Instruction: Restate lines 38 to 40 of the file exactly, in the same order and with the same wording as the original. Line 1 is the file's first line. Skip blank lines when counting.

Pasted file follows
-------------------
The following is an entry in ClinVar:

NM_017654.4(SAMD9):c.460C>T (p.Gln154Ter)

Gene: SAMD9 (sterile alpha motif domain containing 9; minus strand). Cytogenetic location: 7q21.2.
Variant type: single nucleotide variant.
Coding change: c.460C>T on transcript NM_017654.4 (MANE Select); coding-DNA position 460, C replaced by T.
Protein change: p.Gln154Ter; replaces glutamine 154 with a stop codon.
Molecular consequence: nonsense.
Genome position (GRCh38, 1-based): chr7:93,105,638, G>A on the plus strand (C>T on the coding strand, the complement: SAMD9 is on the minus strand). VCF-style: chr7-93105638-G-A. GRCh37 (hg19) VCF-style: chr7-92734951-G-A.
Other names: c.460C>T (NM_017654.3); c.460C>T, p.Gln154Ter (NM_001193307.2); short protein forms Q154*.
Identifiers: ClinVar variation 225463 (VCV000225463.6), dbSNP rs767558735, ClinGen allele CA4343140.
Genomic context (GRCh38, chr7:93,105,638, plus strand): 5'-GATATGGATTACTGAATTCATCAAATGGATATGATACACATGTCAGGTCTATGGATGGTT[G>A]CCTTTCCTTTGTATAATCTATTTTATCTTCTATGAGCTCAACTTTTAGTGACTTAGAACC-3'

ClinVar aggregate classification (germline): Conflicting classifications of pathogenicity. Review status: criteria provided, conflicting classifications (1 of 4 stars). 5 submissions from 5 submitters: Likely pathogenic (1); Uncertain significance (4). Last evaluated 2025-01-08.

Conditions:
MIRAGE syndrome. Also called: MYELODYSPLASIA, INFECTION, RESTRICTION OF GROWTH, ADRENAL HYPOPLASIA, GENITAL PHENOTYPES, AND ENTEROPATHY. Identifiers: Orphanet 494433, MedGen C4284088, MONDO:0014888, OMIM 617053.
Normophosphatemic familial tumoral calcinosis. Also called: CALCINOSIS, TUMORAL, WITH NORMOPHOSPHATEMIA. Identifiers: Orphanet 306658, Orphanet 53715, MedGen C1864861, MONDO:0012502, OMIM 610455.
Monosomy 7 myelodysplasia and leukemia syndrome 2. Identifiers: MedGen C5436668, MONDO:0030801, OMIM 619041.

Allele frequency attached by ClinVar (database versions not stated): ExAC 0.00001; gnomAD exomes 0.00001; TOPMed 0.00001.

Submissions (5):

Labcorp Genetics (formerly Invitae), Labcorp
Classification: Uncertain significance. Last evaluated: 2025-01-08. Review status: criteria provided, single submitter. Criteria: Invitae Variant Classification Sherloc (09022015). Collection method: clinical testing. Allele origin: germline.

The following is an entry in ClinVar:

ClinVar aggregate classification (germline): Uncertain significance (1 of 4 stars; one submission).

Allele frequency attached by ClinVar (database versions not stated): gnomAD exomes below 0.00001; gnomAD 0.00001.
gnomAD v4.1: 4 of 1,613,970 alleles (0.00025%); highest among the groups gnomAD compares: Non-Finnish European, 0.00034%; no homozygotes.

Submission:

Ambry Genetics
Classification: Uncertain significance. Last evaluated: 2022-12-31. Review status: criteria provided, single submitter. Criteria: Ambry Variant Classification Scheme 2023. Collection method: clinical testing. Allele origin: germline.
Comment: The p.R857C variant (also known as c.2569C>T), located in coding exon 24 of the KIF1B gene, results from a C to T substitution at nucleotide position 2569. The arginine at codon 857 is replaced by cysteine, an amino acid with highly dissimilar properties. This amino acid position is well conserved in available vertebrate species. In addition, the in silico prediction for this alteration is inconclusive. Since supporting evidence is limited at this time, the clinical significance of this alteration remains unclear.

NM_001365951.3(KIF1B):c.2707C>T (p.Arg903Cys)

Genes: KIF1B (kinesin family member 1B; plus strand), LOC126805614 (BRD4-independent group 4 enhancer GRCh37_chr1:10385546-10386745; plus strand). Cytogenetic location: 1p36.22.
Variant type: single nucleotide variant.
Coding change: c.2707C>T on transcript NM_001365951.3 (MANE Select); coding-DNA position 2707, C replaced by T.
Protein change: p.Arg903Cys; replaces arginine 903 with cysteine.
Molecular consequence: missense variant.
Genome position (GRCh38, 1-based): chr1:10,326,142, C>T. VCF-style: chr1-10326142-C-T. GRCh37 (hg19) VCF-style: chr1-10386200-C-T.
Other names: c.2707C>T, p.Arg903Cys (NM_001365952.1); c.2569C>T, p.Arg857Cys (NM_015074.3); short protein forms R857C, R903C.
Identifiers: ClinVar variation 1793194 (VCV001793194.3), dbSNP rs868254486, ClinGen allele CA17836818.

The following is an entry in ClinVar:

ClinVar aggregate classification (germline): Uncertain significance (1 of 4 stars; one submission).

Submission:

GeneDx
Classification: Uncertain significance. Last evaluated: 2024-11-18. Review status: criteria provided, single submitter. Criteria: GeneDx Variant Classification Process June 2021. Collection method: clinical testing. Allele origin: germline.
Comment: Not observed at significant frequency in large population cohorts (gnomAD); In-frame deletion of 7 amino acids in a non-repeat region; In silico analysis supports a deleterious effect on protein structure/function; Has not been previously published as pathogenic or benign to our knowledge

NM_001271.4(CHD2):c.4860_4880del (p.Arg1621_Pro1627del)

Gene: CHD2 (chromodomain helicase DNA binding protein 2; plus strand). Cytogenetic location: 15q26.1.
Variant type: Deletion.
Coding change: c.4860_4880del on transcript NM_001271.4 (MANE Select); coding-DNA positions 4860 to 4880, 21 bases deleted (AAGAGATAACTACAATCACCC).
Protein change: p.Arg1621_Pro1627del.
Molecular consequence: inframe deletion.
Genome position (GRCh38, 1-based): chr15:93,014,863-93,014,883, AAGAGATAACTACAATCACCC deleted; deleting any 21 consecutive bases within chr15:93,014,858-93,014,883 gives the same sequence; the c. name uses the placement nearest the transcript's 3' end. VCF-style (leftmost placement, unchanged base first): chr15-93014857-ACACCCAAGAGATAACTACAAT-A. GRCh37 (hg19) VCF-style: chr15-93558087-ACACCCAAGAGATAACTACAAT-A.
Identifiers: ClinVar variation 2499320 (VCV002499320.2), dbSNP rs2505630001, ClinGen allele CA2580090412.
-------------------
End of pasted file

The following is an entry in ClinVar:

ClinVar aggregate classification (germline): Uncertain significance (1 of 4 stars; one submission).

Submission: